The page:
Detecting Linux Anti-Forensics Log Tampering
When forensically examining Linux systems for malicious intrusion, responders often rely on the following three artefacts to determine logins and logouts:
- /var/run/utmp – currently logged in users
- /var/run/wtmp – current, past logins and system reboot
- /var/log/btmp – bad login attempts
Of course, these artefacts are not all you can forensically investigate for malicious access (there are other artefacts you can examine), however, these will be the focus of this anti-forensics blog post.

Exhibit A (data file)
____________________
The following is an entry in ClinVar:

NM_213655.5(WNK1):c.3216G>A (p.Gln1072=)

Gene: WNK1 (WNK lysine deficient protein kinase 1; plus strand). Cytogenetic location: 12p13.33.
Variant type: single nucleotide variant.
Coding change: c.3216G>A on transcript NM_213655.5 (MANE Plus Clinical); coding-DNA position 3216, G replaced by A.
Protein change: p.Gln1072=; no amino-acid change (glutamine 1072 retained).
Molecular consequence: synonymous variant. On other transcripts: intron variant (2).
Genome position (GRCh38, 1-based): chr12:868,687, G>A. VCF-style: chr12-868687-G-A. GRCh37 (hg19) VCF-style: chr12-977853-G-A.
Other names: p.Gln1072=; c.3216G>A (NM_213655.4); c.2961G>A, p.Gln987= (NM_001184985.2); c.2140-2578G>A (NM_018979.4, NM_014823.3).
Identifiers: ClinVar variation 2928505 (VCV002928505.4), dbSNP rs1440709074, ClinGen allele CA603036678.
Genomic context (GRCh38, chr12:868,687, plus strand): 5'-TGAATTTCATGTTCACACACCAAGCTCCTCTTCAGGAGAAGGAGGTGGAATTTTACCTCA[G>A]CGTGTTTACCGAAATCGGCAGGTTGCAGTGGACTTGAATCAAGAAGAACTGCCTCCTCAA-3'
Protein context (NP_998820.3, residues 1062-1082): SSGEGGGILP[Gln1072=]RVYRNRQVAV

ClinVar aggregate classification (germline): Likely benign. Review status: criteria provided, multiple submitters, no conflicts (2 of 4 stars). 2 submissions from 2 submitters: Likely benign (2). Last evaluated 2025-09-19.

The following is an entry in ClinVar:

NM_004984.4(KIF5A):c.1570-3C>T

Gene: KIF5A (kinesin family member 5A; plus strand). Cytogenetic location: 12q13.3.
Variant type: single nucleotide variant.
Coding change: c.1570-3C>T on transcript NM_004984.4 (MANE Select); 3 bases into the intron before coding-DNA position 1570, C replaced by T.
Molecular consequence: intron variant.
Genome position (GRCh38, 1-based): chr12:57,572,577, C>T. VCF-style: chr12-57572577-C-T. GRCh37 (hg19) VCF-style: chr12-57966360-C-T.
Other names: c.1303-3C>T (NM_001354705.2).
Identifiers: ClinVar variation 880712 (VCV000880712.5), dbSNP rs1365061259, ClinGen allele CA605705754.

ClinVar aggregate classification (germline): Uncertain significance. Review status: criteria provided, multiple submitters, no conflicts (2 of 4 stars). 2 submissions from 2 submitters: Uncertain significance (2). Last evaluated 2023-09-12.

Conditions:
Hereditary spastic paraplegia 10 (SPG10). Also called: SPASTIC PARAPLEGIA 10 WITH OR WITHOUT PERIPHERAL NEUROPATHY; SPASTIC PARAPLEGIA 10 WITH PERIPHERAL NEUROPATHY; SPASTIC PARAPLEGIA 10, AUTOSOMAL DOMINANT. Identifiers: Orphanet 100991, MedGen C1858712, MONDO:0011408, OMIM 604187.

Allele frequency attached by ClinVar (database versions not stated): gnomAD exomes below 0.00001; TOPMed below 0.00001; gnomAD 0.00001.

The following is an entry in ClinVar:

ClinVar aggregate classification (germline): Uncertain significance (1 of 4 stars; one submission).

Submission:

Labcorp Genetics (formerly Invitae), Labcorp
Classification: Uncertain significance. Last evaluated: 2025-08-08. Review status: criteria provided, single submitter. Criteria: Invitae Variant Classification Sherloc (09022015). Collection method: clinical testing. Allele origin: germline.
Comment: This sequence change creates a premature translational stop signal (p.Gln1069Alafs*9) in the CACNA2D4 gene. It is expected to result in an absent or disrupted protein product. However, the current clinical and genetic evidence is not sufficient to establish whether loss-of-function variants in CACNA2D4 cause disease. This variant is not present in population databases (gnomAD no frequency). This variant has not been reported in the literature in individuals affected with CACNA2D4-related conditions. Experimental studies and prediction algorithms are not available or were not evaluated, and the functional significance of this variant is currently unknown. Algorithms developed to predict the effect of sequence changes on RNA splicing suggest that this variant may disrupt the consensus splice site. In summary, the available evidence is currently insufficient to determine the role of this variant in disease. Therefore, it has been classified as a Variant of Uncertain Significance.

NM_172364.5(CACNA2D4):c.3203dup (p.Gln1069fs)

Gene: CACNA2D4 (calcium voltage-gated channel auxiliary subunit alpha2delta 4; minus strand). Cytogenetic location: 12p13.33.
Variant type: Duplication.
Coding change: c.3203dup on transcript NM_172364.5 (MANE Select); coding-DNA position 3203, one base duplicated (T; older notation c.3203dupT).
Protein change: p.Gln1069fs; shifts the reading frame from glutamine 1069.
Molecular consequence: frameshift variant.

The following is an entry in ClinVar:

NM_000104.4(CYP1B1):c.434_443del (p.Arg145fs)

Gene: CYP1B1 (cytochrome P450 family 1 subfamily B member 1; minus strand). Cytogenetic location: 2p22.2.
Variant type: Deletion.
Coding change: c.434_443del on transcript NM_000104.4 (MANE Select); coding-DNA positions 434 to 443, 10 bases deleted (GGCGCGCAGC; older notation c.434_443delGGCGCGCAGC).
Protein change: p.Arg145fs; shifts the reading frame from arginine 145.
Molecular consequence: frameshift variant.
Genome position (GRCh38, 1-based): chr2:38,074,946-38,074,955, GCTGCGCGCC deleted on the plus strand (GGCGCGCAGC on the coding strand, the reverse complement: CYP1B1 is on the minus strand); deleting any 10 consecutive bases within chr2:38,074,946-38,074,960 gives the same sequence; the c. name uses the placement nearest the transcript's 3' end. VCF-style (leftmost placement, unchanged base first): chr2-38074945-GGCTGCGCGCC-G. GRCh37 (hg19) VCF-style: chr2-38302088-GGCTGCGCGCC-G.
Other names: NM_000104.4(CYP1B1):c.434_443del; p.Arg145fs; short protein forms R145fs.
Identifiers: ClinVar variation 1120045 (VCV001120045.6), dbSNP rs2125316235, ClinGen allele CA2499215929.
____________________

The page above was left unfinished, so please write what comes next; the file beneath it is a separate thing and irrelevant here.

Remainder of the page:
Method 1 – Nulling the Entry
This method is almost trivial to perform but leaves at least two methods of detection for a responder. The picture below shows the untampered output of the /var/log/wtmp binary. Please note that I will be using this file for the examples, but this technique can be used across all 3 artefacts.
- Values are zeroes (null) as this is not normal at all
- Detect entries with the datetime stomped to “1970*”
- Bash history (if HISTSIZE isn’t 0)
- Values of zero (null) in wtmp, btmp, utmp
- Entries with a timestamp containing the year 1970 (default time)
- Timestamp mismatch between the last entry and the file timestamp of the file